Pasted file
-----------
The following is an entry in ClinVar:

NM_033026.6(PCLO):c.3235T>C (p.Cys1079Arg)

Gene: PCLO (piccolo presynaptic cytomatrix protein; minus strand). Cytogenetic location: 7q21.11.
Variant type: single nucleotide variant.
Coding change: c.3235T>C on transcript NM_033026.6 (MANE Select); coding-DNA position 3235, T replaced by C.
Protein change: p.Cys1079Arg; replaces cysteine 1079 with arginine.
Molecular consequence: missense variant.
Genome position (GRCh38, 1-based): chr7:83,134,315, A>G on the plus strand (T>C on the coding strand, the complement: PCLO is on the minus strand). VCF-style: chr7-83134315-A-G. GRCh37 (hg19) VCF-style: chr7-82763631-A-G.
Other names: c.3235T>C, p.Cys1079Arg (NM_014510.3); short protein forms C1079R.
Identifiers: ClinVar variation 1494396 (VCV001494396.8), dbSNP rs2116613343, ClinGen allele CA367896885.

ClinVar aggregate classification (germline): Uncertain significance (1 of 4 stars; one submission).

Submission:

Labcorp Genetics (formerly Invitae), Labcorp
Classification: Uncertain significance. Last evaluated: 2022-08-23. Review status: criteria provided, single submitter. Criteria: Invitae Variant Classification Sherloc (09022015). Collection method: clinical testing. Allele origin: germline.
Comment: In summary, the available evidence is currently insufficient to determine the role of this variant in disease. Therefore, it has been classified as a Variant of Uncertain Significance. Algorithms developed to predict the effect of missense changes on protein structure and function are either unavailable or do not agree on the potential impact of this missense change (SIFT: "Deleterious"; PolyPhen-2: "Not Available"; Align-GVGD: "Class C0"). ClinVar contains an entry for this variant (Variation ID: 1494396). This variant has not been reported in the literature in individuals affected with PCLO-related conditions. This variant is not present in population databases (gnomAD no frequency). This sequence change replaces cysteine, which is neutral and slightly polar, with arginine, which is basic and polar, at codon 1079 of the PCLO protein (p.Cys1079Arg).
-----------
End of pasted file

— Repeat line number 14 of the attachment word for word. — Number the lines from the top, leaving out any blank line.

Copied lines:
Classification: Uncertain significance. Last evaluated: 2022-08-23. Review status: criteria provided, single submitter. Criteria: Invitae Variant Classification Sherloc (09022015). Collection method: clinical testing. Allele origin: germline.